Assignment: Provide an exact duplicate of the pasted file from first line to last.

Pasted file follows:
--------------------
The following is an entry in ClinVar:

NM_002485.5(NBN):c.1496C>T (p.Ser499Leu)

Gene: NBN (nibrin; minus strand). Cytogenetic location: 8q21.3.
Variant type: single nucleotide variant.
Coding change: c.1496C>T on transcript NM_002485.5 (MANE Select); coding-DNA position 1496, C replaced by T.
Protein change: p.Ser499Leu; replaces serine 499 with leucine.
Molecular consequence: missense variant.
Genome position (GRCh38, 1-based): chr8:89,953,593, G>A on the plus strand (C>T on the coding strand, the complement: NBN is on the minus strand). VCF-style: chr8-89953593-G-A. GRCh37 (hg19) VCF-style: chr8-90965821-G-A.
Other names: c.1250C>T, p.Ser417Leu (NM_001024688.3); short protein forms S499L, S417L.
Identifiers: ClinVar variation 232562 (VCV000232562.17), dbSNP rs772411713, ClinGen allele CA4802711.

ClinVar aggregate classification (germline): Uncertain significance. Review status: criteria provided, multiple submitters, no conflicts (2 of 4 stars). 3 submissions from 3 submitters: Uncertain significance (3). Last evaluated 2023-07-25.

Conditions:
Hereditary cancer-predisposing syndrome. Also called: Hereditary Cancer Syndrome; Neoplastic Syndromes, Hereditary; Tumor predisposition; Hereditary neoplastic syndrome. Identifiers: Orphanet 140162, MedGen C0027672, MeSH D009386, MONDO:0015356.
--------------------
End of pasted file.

The following is an entry in ClinVar:

NM_002485.5(NBN):c.1496C>T (p.Ser499Leu)

Gene: NBN (nibrin; minus strand). Cytogenetic location: 8q21.3.
Variant type: single nucleotide variant.
Coding change: c.1496C>T on transcript NM_002485.5 (MANE Select); coding-DNA position 1496, C replaced by T.
Protein change: p.Ser499Leu; replaces serine 499 with leucine.
Molecular consequence: missense variant.
Genome position (GRCh38, 1-based): chr8:89,953,593, G>A on the plus strand (C>T on the coding strand, the complement: NBN is on the minus strand). VCF-style: chr8-89953593-G-A. GRCh37 (hg19) VCF-style: chr8-90965821-G-A.
Other names: c.1250C>T, p.Ser417Leu (NM_001024688.3); short protein forms S499L, S417L.
Identifiers: ClinVar variation 232562 (VCV000232562.17), dbSNP rs772411713, ClinGen allele CA4802711.

ClinVar aggregate classification (germline): Uncertain significance. Review status: criteria provided, multiple submitters, no conflicts (2 of 4 stars). 3 submissions from 3 submitters: Uncertain significance (3). Last evaluated 2023-07-25.

Conditions:
Hereditary cancer-predisposing syndrome. Also called: Hereditary Cancer Syndrome; Neoplastic Syndromes, Hereditary; Tumor predisposition; Hereditary neoplastic syndrome. Identifiers: Orphanet 140162, MedGen C0027672, MeSH D009386, MONDO:0015356.